Models of thermal evolution, crustal production, and CO2 cycling are used to constrain the prospects for habitability of rocky planets, with Earth-like size and composition, in the stagnant lid regime. Specifically, we determine the conditions under which such planets can maintain rates of CO2 degassing large enough to prevent global surface glaciation but small enough so as not to exceed the upper limit on weathering rates provided by the supply of fresh rock, a situation which would lead to runaway atmospheric CO2 accumulation and an inhospitably hot climate. The models show that stagnant lid planets with initial radiogenic heating rates of 100-250 TW, and with total CO2 budgets ranging from ∼10-2 to 1 times Earth's estimated CO2 budget, can maintain volcanic outgassing rates suitable for habitability for≈1-5 Gyr; larger CO2 budgets result in uninhabitably hot climates, while smaller budgets result in global glaciation. High radiogenic heat production rates favor habitability by sustaining volcanism and CO2 outgassing longer. Thus, the results suggest that plate tectonics may not be required for establishing a long-term carbon cycle and maintaining a stable, habitable climate. The model is necessarily highly simplified, as the uncertainties with exoplanet thermal evolution and outgassing are large. Nevertheless, the results provide some first-order guidance for future exoplanet missions, by predicting the age at which habitability becomes unlikely for a stagnant lid planet as a function of initial radiogenic heat budget. This prediction is powerful because both planet heat budget and age can potentially be constrained from stellar observations. Key Words: Exoplanets - Habitability - Stagnant lid tectonics - Carbon cycle - Volcanism. Astrobiology 18, 873-896.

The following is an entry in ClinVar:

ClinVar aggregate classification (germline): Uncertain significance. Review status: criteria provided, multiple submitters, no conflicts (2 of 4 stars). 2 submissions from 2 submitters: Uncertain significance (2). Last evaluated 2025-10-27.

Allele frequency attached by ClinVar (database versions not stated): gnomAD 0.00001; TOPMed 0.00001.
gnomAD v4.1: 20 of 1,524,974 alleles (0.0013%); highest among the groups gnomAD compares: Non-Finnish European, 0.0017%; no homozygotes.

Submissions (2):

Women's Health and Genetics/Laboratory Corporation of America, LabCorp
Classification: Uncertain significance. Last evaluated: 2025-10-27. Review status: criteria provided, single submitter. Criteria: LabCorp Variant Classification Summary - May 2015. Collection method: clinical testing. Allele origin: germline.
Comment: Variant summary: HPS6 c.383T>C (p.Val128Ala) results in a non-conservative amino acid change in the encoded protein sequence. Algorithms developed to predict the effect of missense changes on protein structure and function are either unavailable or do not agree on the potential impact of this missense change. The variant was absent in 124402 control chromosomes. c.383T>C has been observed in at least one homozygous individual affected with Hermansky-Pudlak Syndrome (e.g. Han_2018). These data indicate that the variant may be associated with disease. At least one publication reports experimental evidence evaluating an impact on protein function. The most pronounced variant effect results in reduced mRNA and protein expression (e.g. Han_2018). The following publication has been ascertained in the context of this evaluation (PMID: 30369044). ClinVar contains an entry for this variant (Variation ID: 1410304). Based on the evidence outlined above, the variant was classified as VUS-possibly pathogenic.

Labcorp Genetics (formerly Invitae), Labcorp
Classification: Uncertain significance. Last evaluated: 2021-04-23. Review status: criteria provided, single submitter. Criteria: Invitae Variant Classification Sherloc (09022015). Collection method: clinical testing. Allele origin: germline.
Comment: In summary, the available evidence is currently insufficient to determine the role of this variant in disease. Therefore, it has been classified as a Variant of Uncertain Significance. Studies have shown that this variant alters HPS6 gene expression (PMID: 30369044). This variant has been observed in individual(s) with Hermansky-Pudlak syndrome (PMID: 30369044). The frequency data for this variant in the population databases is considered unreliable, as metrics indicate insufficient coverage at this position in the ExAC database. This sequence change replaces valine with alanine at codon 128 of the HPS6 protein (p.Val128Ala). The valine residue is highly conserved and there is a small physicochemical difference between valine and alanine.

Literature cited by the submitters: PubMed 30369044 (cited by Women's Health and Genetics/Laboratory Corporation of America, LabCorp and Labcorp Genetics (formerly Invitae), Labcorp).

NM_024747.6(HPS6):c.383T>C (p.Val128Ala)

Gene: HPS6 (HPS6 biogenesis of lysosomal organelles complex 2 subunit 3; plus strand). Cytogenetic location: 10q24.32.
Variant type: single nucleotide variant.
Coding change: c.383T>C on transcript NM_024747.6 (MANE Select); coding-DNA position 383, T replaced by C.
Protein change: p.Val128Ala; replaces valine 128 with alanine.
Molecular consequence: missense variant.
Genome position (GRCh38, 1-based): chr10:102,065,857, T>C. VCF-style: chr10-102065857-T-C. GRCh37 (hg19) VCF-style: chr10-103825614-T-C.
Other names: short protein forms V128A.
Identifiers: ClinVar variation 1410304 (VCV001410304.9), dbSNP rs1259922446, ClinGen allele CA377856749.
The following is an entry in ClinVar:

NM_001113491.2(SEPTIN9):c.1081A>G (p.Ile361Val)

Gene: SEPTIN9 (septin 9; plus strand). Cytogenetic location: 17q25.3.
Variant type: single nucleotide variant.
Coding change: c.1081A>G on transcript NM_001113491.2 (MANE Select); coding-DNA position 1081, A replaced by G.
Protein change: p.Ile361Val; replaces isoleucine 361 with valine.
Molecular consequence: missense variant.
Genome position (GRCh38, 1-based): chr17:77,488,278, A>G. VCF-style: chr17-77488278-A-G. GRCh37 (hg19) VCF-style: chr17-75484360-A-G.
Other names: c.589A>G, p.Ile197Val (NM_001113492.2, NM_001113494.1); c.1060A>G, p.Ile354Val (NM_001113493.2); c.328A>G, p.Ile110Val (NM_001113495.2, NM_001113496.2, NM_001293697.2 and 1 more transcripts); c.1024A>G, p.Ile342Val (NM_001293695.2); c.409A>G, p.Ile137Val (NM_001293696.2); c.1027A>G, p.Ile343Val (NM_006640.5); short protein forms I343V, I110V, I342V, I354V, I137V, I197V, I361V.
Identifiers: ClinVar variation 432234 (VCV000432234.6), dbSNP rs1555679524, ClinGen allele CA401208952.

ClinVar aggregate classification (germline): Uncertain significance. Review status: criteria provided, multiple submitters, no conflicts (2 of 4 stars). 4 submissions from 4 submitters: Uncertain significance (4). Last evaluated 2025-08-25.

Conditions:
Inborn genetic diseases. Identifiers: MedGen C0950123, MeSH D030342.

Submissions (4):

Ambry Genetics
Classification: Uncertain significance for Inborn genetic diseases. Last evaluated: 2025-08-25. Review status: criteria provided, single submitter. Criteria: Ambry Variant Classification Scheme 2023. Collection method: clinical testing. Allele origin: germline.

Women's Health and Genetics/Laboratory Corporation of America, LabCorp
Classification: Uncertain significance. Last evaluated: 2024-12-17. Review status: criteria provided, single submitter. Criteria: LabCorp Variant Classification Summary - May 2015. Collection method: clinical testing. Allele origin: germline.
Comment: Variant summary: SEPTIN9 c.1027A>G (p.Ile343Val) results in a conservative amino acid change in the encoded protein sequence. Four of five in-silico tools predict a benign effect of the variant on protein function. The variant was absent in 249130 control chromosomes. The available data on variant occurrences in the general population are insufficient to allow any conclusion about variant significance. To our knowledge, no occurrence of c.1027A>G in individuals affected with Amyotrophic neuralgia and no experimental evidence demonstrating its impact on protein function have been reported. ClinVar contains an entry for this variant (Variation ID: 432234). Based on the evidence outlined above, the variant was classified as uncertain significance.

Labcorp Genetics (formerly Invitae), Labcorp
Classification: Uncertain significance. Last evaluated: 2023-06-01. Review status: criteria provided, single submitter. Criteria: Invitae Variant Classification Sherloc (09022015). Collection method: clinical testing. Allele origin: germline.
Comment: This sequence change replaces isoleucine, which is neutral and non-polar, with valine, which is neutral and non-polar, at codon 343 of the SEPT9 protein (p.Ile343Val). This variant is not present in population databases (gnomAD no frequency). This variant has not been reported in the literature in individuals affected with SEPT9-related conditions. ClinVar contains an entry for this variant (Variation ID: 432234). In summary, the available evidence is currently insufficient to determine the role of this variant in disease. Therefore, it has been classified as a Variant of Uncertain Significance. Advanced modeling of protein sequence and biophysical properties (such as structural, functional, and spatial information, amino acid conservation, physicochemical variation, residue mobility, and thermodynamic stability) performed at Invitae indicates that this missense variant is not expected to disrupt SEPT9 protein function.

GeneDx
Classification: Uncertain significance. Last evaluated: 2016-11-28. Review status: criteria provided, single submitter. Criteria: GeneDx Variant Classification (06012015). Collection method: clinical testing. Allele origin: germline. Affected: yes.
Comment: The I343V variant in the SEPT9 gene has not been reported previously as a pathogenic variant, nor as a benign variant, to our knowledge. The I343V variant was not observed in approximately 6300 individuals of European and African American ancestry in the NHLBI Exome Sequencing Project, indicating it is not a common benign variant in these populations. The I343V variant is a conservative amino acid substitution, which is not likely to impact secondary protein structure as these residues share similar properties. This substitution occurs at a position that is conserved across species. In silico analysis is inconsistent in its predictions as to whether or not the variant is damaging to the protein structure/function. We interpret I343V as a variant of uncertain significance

All Science Journal Classification (ASJC) codes
- Agricultural and Biological Sciences (miscellaneous)
- Space and Planetary Science